Saturday, April 16, 2011

A visit to Qingdao

Downtown Qingdao as it was in 1997.
 When I worked at China Daily in the mid '90s, there were two work weeks: Monday through Friday and Sunday through Thursday, and everyone workd both of them. While it was no fun swtching from M-F to S-Th because you only got one day off, it was worth it because when we switched from S-Th to M-F, it meant we got a three-day weekend. I developed the habit of catching an overnight train after work on Thursdays to somewhere, coming back on the overnight train Sunday, showering and then heading to work on Monday.

One long weekend, I chose to visit Qingdao on the East China coast. It was almost like a quickie trip to Europe. At one time, Qingdao was a concession of Germany, and the architecture reflected this. Off the main drags, you could find narrow cobblestone streets and German styled gardens. Even the local beer, Tsing Tsao, was based on German brewing methods.

I don't recall that I ate any German food that weekend. I ate very little, as a matter of fact. In my wanderings, I came across a food stand where I was about to order something, when I felt something brush my feet. I looked down. It was a rat the size of a fat house cat. It wasn't afraid of people, so I'm assuming the food vendor must have fed it leftovers. There went my appetite. Later that day, I stumbled across the local food market, where buckets of live scorpions and snakes were on sale. Boy, was Qingdao sure good for my diet!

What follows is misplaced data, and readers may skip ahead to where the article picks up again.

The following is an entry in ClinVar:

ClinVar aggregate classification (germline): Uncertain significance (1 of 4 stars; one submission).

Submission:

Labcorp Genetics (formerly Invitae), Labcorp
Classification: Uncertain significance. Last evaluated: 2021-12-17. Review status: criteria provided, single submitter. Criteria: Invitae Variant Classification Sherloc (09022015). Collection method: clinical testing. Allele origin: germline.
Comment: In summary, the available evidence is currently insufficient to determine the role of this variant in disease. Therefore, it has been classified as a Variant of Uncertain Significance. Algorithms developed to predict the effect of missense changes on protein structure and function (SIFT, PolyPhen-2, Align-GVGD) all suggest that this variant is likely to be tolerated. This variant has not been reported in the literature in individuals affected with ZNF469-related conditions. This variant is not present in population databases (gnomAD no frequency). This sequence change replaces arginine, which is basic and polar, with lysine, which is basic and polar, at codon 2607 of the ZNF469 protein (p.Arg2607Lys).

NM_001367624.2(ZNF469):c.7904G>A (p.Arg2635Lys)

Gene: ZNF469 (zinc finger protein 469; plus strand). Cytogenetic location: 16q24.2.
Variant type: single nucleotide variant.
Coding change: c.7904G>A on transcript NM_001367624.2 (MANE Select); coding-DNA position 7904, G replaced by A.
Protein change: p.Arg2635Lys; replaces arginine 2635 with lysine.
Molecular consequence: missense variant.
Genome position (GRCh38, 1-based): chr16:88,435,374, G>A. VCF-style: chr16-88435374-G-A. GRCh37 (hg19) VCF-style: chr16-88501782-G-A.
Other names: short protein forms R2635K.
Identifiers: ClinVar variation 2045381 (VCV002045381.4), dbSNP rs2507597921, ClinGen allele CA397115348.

I did enjoy visiting the naval museum -- Qingdao is a port city for the Chinese navy. At the museum, you could climb on the exhibits and pretend you were shooting guns. Of course I did this, pretending that I was shooting fat rats while wishing I didn't have to pretend.

Rats and snakes aside, Qingdao makes a good trip out of Beijing if you have a few extra days. Train service is great and the city boasts accommodations in all price ranges. It's a very pretty city with some of the most amazing parks I've seen in China.

Perhaps the best meal I had that weekend was on the train back to Beijing. I struck up a friendship with two young Chinese men, who turned out to be oncologists making a run to Beijing to get a replacement knee for a patient. When they saw I was going to eat a bowl of instant noodles for my dinner, they immediately insisted I share their roast chicken dinner with vegetables they'd brought with them. I felt bad that I didn't have anything decent to share with them until I remembered the package of Oreo cookies I had in my backpack. They were delighted with the Oreos as they'd heard so much about out "national" cookie but had never had any. I couldn't believe they'd never had Oreos before -- they were popular in China, but then I considered that when someone is only making $30 a month (even an oncologist!), spending $1 for a dozen cookies wasn't in the budget. After that trip, I never traveled anywhere without Oreo cookies.

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